“Either all the earth is holy or none is. Either every square foot of it deserves our respect or none does.”
– Wes Jackson
In so many places across the globe, the human relationship to nature is broken and in need of profound transformation. If what Wes Jackson says above about holiness and respect in regards to the earth is true – and I’m inclined to think that it is – then our planet is dangerously close to being wholly disrespected and we are dangerously close to losing sight of the inherent value that lies in every square foot of land and sea. The implications of the brokenness and disconnect are daunting, often depressing. And yet despair is rarely – if ever – productive and often serves to blind one to existing positive change and promising opportunity.
The great complex thing that is the human relationship to the earth, particularly in its broken places, requires a great complexity of solutions and approaches and, happily, one does not have to look far to see these solutions being carried out in a variety of creative ways all across the globe. As I prepare to embark on a six week bike trip across the country for a project called “Sacred Places, Sacred Stories,” I’ve been wondering if telling stories which evoke a sense of a particular place as sacred could be one of them.
In the course of this wondering, I’ve returned several times to an oft-used phrase in the interfaith world: “finding common ground.” This idea generally refers to seeking out that which we hold in common as the first point of connection in building relationships and resolving conflict. Not intended as a means of avoiding difference, finding common ground is rather a way of promoting trust and recognition of another’s humanity based on shared experience so that difference can be approached and addressed respectfully, peacefully, and more effectively.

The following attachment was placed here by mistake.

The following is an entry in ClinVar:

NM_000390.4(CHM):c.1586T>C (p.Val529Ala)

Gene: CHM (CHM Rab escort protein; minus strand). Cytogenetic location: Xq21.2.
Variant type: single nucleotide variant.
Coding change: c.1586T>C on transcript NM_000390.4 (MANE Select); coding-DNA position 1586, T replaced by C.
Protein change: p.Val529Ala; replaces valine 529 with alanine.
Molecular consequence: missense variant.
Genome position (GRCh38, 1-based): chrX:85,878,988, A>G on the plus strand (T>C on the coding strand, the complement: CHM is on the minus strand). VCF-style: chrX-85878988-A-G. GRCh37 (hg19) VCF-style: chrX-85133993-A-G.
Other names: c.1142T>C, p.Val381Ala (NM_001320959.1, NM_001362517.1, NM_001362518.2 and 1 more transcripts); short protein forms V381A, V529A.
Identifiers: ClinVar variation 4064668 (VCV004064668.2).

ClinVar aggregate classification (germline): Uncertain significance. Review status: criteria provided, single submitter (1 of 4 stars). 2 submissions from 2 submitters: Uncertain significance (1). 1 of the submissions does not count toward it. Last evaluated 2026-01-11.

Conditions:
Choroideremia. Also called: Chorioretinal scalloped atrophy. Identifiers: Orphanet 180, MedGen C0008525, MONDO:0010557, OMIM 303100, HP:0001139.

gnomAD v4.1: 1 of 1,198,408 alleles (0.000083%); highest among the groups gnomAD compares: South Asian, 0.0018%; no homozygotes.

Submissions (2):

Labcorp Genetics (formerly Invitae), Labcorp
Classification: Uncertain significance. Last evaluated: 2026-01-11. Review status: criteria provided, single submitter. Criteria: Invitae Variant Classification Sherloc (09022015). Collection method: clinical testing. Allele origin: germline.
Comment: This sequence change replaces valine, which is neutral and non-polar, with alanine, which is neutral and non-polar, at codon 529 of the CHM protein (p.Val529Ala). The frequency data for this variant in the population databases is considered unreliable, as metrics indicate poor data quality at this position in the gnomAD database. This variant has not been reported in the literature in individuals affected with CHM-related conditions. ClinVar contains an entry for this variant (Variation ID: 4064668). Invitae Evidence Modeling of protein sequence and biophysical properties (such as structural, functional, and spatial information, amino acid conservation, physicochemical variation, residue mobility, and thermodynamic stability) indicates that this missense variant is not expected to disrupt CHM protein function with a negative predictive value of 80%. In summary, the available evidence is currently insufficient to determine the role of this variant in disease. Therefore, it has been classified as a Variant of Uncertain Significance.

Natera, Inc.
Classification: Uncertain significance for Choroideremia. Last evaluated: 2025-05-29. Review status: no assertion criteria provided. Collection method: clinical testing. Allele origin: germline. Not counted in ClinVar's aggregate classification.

This notion of “common ground” applies quite well to the “Sacred Places, Sacred Stories” project which will take me and my trusty red bicycle across New England and then from Minneapolis to Seattle. Along the way, I’ll be stopping to interview people about their connection to, well, the ground – the actual land beneath their feet. By asking people to speak to me about their relationship to the land, I’m exploring the idea that in this literal notion of ground lies a profound point of commonality for many of us – one that spans religion, political affiliation, race, age, socioeconomic status – namely, a deep connection to the earth – to the places where we have grown up, lived, struggled, thrived, places we’ve seen changed or destroyed, places we’ve continuously sought out for their enduring beauty.
This project is thus a way of asking: can we find common ground in our common love for the ground? Are there widely shared – even if widely varied – experiences of loving the earth that can not only build closer relationships between people, but also bring people into a closer relationship with the earth? Does the telling of personal stories and sharing of experiences about land and nature bring the inherent, sacred value of the earth into sharper focus, making it more immediate and real? And, most importantly, will sharing and hearing such stories change the ways in which people interact with the earth?
In the words of Wendell Berry, “there are no unsacred places; there are only sacred places and desecrated places.” This bike ride will be an opportunity to ask people: What is sacred about this place? What does it mean to treat this place as sacred?
The answers, I hope, will give some insight into our relationship to the earth – both in its brokenness and in its ability to be fixed.